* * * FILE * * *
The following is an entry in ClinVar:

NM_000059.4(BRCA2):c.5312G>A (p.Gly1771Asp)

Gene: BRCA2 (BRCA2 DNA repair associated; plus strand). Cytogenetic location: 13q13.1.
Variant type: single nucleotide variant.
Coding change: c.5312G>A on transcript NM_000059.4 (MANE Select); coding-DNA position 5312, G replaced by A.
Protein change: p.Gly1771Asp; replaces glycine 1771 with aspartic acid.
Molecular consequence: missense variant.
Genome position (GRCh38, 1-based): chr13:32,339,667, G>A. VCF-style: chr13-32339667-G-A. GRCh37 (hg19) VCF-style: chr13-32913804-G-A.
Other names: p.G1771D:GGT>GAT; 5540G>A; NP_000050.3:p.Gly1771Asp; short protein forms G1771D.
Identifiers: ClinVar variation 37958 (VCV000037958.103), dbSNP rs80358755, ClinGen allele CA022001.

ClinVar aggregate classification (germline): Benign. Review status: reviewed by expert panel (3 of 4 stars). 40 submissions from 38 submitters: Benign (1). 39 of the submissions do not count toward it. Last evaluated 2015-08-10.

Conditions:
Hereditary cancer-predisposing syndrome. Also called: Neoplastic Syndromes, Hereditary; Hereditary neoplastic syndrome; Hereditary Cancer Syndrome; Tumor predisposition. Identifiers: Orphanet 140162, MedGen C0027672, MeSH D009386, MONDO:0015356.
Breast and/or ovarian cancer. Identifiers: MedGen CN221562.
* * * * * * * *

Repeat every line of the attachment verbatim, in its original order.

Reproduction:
The following is an entry in ClinVar:

NM_000059.4(BRCA2):c.5312G>A (p.Gly1771Asp)

Gene: BRCA2 (BRCA2 DNA repair associated; plus strand). Cytogenetic location: 13q13.1.
Variant type: single nucleotide variant.
Coding change: c.5312G>A on transcript NM_000059.4 (MANE Select); coding-DNA position 5312, G replaced by A.
Protein change: p.Gly1771Asp; replaces glycine 1771 with aspartic acid.
Molecular consequence: missense variant.
Genome position (GRCh38, 1-based): chr13:32,339,667, G>A. VCF-style: chr13-32339667-G-A. GRCh37 (hg19) VCF-style: chr13-32913804-G-A.
Other names: p.G1771D:GGT>GAT; 5540G>A; NP_000050.3:p.Gly1771Asp; short protein forms G1771D.
Identifiers: ClinVar variation 37958 (VCV000037958.103), dbSNP rs80358755, ClinGen allele CA022001.

ClinVar aggregate classification (germline): Benign. Review status: reviewed by expert panel (3 of 4 stars). 40 submissions from 38 submitters: Benign (1). 39 of the submissions do not count toward it. Last evaluated 2015-08-10.

Conditions:
Hereditary cancer-predisposing syndrome. Also called: Neoplastic Syndromes, Hereditary; Hereditary neoplastic syndrome; Hereditary Cancer Syndrome; Tumor predisposition. Identifiers: Orphanet 140162, MedGen C0027672, MeSH D009386, MONDO:0015356.
Breast and/or ovarian cancer. Identifiers: MedGen CN221562.